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The Walking Dead universe has its own set of tropes, and one of them is “fear the living”—which is just another way of stating one of storytelling’s core conflicts, “man versus man.” Nick’s first run-in with these gun-toting bandits is short-lived, which is for the best as we’ve seen plenty of these confrontations play out already, with predictable results. What’s far more interesting is seeing how the “man versus nature” conflict plays out for Nick later in the episode. We already know he’s a survivor, albeit in a more urban setting—stealing clothes and sleeping in the shadow of underpasses to get by. But out in the wild, Nick is no Daryl Dixon. Not yet, at least, but this is a good thing. Grappling with a cactus to find even a little bit of nourishment demonstrates Nick’s ongoing resourcefulness. On the other hand, drinking his own urine shows his mounting desperation.

In one of my few quibbles with the episode, Nick falls asleep out in the middle of an open field. This seems especially foolish, given how vulnerable a derelict building proved to be. Not only did he taste the wrong end of a bat a few times, he was quickly separated from whatever supplies he had up to that point. And now his carelessness causes this episode to go to the dogs—literally. A few interesting things happen here. First, one of the dogs mauls Nick’s leg, proving itself to be more dangerous to him than any zombie he’s encountered thus far. Second, Nick seems to relish how both dogs fall prey to a horde of zombies that conveniently shambles to the rescue. Third, Nick is drawn to the dogs’ bloody remains like a scavenger drawn to fresh carrion.

Nick is far from rock-bottom however. He’s dehydrated and fatigued, his gait heavy and shambling. In other words, he’s become more and more like his undead traveling companions. Which is just as well, given he and the undead horde run into those same outlaws from earlier in the episode. This is where Nick truly comes into his own, fearlessly marching into a hail of bullets as cadavers fall all around him. It’s a great scene, even though I don’t see how anyone with the outlaws’ advantage could possibly fall prey to slow-moving zombies. I understand that shows like FTWD live and die by their blood and gore, but gratuitous deaths like these are almost laughable. Even so, as Nick watches the zombies tear apart their prey, he almost seems to…lean in…as if he wants to join in the carnage. Is this delirium on his part or sympathy for his undead brethren? I suppose we may never know.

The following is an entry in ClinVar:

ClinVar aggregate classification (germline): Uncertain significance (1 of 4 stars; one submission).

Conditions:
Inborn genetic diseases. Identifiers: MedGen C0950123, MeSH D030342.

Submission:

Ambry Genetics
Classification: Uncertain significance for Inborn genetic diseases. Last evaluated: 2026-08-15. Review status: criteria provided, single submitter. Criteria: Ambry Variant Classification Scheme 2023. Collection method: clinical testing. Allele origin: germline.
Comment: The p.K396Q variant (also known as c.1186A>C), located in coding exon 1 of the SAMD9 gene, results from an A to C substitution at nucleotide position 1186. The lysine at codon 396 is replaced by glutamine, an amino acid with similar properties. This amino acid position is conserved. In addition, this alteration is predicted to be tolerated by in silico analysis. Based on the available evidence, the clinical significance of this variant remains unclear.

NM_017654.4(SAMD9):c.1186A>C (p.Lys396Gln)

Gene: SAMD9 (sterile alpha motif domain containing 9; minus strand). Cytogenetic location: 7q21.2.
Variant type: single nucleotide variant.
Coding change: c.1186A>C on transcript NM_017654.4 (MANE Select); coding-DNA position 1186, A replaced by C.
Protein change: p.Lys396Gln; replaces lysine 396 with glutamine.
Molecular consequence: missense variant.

Luckily for Nick, his journey to Tijuana is a successful one. Not only does he receive medical care (and some tough love), he becomes part of a community of like-minded people who view the undead not as monsters, but with curiosity and respect. This is no Terminus, this is home, for now. “Grotesque” succeeds, too, not just because it functions as a standalone story, but because it demonstrates how allowing characters to be themselves can only benefit the show—and viewers—in the long run.

Some closing thoughts:

It was great to see a callback to the very first episode by introducing us to Nick’s friend Gloria. This is the same Gloria who was FTWD’s very first zombie. She was Nick’s friend before that. Through her gently prodding, we learn the truth about Nick’s father, that he was physically present in his family’s life but was otherwise an absentee parent. We also learn that his dad died in a car accident, which explains why Nick seems drawn to father figures like Strand.

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4.5 out of 5